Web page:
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Coping with Change and Transitions

Learn more about coping with change and transitions.

Change and Development

  • Children rely on consistency and routine for a sense of security. Trusted adults are often the source of this consistency and they give children the confidence to explore, play, and learn freely.
  • Predictability also frees up children’s mental capacity for challenging tasks, such as anything that requires focus, memory, and self-control.
  • When predictability is disrupted by change or crisis, the typical process of development can be affected.
  • Some effects of this disruption are stress, fear, and a feeling of uncertainty. These can affect children’s social and emotional development.

Supporting Children through Changes

To cope with these changes, external supports, like trusted adults’ response to children’s distress, can help children to demonstrate resilience. Some of the ways that adults, like you, can support children include:

Perspective Taking

During times of change, children need support in understanding the difference between their experiences and those of others. Adults can promote this by practicing perspective-taking. This helps build empathy and compassion.

Listening to Children

Adults can also support children by creating opportunities for them to express their thoughts and feelings. By listening to children, adults can better understand and meet their needs. In turn, this creates resilience to face present and future changes. Even if adults are unable to make changes to the overall situation, they can still provide a listening ear as it helps children identify and process their feelings.

Creating Routines

To build a sense of predictability, adults can create routines that range from schedules that make clear what is happening during a particular day or week, to short 10-minute rituals like a daily bedtime story or evening playtime.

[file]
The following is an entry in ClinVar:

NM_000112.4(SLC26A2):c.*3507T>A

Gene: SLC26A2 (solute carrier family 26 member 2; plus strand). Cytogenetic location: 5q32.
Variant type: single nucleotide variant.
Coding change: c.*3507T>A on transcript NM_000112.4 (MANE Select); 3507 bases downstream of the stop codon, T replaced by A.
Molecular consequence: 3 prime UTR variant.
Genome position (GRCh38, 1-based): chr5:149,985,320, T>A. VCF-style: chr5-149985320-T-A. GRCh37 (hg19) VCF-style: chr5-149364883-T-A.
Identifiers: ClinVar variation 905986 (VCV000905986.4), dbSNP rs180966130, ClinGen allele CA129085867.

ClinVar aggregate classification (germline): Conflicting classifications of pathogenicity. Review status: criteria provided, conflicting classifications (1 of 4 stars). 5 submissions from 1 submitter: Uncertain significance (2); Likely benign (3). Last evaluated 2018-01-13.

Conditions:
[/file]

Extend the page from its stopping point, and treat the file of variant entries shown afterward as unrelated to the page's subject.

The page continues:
Working with other Adults

Adults play different roles in children’s lives. During transitions, adults may take on roles that are different from the ones they typically hold.

Typical roles include:

  • Primary Caregiver(s) or people that are present in a child’s immediate environment. Primary caregivers provide a sense of consistency by reassuring children of their presence.
  • Secondary caregiver(s) are usually relatives, neighbors, or friends of the primary caregiver(s) that support both the child and the adults.
  • Teachers & educators are a source of structural stability and support for children.
  • The immediate community like local hospitals, schools, and other organizations also provides material and psychological support to children and youth.

Mapping out these roles in the life of a child can be helpful when thinking about how to holistically support a child across their social world.

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Coping with Changes: Social-Emotional Learning Through Play

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FutureLearn - Learning For Life

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